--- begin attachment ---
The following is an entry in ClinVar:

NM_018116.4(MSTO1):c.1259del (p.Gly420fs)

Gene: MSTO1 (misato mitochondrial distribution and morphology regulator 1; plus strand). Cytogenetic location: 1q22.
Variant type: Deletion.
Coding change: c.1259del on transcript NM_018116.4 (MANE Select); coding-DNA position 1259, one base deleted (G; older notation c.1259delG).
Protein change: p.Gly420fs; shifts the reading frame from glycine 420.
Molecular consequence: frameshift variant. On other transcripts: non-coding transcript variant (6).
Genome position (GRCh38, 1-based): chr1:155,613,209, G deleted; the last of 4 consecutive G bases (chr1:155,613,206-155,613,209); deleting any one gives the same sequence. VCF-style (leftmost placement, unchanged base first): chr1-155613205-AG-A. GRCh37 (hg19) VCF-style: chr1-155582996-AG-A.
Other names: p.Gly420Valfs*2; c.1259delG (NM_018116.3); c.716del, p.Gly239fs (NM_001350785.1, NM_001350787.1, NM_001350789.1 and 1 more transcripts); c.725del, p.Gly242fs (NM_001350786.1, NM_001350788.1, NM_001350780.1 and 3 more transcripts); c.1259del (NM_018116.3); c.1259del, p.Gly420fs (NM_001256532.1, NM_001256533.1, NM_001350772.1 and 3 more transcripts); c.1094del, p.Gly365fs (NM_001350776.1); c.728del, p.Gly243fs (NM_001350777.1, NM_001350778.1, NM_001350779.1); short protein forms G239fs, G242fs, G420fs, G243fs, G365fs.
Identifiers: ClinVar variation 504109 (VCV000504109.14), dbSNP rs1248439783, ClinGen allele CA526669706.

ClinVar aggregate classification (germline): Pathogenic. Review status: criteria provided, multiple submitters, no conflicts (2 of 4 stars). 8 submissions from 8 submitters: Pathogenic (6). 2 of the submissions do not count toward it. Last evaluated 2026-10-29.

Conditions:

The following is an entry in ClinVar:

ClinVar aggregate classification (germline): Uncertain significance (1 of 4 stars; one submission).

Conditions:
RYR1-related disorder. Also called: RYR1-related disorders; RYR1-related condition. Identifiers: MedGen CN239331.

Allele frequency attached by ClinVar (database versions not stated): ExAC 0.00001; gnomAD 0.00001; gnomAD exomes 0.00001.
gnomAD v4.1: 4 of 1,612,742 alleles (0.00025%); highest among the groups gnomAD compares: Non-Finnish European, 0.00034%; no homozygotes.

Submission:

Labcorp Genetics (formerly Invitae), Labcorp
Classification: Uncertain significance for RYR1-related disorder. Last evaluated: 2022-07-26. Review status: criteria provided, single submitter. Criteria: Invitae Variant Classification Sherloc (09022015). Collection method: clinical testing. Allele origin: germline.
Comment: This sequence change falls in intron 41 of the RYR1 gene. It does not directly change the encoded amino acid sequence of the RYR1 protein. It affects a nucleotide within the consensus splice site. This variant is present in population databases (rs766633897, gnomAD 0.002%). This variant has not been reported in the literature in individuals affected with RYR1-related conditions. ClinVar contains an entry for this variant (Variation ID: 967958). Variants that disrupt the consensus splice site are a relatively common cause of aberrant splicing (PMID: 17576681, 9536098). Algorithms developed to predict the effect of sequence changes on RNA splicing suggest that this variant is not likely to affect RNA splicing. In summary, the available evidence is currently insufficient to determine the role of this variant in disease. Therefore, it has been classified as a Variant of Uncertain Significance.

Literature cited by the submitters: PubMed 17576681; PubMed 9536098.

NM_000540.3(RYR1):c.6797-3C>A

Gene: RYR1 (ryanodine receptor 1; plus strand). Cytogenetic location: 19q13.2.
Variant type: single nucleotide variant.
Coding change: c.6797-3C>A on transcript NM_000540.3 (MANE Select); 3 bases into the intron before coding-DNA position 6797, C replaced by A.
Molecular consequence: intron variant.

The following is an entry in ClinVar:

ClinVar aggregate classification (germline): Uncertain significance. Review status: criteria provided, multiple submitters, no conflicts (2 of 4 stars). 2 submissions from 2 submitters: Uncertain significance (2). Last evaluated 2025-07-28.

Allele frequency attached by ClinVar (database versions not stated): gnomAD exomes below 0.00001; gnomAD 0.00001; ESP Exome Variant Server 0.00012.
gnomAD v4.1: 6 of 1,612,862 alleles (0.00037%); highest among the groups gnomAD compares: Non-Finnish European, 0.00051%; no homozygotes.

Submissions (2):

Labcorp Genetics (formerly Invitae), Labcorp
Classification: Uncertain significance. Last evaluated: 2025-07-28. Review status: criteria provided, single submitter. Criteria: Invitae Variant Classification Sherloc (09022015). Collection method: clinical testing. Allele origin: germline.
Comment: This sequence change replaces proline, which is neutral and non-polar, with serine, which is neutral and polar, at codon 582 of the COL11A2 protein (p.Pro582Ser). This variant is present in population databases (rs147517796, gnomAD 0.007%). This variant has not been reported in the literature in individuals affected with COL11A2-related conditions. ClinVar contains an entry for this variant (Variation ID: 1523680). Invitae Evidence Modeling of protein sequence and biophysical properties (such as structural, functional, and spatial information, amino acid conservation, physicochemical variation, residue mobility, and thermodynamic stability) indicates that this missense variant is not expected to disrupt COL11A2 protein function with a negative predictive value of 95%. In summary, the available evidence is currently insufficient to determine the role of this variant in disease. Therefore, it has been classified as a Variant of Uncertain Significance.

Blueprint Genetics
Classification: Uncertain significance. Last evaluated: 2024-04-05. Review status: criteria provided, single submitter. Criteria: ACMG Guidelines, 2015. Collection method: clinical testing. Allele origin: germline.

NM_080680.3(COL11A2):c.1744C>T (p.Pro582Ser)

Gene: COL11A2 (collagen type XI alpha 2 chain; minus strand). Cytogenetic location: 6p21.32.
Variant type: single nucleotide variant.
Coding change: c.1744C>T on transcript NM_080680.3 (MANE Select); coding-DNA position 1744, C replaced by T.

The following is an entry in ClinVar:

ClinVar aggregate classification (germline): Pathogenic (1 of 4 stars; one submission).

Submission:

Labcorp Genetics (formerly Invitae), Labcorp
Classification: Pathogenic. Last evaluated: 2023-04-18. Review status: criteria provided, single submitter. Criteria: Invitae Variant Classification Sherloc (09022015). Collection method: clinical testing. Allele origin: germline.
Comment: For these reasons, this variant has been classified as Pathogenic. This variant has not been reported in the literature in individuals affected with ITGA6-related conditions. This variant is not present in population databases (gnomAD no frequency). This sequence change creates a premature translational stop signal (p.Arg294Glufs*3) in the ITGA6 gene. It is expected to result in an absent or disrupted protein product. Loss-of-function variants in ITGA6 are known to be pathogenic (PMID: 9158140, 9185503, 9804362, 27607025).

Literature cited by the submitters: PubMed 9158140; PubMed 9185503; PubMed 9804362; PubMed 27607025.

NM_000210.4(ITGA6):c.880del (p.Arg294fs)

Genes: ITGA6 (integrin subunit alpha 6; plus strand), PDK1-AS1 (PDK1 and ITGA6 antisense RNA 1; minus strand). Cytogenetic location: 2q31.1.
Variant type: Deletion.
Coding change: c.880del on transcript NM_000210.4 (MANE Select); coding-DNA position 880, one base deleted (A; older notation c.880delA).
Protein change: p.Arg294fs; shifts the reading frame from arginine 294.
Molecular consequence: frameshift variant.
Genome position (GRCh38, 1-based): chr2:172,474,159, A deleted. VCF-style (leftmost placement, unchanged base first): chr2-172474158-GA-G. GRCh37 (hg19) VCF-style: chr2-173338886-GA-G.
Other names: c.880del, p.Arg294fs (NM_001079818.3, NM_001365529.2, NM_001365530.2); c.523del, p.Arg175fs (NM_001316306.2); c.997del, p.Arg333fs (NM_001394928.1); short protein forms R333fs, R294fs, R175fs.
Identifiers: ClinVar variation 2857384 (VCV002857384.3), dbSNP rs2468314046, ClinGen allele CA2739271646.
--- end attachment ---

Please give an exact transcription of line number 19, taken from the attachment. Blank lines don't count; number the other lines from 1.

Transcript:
Submission: